OSU group says jihadi was wrongly killed: Justice can’t “come from a cop’s bullet”
Activists at Ohio State University held a protest this week that framed the killing of Abdul Razak Ali Artan during a terror attack as unjustified.
Eleven students were injured Nov. 28 when Mr. Artan turned his car into a weapon. The Somali immigrant and logistics management student was shot by Ohio State University Police Department Officer Alan Horujko, 28, before he could execute victims with a butcher knife.
Maryam Abidi, a fourth-year in women’s, gender and sexuality studies, defended the protest in a statement to the campus newspaper. She said Mr. Artan, 18, was added to a list of names of those wrongly killed by cops because lethal force cannot bring justice.
“In some cases, the deceased may have committed acts of violence against others before they were killed,” Ms. Abidi told the Lantern Thursday. “Perhaps they were domestic abusers, perhaps they threatened or killed others. This possibility is not something to shy away from. The protest against police brutality extends to the innocent and the guilty alike, because we know that no matter the crime, justice and due process don’t come from a cop’s bullet.”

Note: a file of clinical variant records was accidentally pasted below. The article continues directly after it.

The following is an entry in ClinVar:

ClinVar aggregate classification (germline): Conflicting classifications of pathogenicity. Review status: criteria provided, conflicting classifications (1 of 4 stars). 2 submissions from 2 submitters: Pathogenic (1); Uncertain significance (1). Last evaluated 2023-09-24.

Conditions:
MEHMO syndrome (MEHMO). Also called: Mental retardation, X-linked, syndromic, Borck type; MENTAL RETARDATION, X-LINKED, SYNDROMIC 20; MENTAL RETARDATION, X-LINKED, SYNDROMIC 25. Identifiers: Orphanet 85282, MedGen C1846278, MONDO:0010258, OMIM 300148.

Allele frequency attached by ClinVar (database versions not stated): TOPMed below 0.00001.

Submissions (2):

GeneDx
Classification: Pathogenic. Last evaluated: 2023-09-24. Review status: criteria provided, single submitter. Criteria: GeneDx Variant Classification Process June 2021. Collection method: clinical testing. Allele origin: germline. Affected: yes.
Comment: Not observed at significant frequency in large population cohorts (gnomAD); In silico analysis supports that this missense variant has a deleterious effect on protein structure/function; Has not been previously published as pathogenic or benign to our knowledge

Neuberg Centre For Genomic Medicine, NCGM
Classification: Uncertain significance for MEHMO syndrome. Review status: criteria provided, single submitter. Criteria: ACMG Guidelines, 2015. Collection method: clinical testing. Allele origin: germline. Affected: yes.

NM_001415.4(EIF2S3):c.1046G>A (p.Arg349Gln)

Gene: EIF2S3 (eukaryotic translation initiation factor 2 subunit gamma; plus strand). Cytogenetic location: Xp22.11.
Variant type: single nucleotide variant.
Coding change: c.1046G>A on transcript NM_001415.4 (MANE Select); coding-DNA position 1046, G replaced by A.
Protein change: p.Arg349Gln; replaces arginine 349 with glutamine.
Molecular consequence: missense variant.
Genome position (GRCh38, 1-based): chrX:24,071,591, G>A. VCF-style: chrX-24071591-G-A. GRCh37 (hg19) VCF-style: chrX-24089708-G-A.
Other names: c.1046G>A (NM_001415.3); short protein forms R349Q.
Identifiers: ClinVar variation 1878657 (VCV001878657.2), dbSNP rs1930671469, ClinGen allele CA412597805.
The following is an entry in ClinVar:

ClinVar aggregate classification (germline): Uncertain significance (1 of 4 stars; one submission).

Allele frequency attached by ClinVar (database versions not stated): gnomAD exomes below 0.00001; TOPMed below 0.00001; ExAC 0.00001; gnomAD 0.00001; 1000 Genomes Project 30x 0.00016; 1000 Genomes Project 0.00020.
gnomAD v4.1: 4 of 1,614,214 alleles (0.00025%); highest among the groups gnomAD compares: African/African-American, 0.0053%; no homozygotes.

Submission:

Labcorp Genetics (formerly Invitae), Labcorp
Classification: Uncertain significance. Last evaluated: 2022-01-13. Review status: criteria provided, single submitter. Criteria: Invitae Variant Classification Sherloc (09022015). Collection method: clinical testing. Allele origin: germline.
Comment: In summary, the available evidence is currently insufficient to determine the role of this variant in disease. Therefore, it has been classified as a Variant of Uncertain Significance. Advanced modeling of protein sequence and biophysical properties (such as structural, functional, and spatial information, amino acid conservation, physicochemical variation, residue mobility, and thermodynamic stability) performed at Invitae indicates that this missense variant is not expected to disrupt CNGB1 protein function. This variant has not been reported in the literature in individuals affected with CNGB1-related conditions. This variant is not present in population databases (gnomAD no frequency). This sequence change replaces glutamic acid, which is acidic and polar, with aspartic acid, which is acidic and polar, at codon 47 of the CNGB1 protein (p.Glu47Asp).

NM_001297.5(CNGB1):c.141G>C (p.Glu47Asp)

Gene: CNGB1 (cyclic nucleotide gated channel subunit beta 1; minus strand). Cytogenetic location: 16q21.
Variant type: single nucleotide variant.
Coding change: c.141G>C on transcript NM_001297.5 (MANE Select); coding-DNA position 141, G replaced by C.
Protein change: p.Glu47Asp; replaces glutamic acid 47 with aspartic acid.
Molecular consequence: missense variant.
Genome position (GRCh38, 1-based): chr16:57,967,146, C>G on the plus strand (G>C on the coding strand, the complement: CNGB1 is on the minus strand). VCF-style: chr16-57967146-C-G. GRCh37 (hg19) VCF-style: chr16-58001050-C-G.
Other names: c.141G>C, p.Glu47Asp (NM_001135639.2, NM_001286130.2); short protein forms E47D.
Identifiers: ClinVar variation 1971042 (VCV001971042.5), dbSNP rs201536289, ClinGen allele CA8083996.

The activist added that “right-wing pundits” have used the attack to focus “Islamophobia and xenophobia” onto Columbus.
Stephanie Clemons Thompson, assistant director of residence in the Office of Student Life University Housing at OSU, expressed a related sentiment via social media after the attack.
“Abudl Razak Ali Artan was a BUCKEYE, a member of our family,” Ms. Thompson wrote, the newspaper reported. “If you think it is OK to celebrate his death and/or share pictures of his dead body and I see it in my timeline, I will unfriend you. I pray you find compassion for his life, as troubled as it clearly was. Think of the pain he must have been in to feel that his actions were the only solution. We must come together in this time of tragedy. #BuckeyeStrong #BlackLivesMatter #SayHisName.”
On person who praised Officer Horujko’s actions after the attack was university police Chief Craig Stone, who told reporters that students were “very fortunate” his training kicked in with speed and accuracy.
“We owe him a debt of gratitude. He did a fabulous job today,” added Monica Moll, director of OSU public safety, CNN reported.
Original article courtesy of Washington times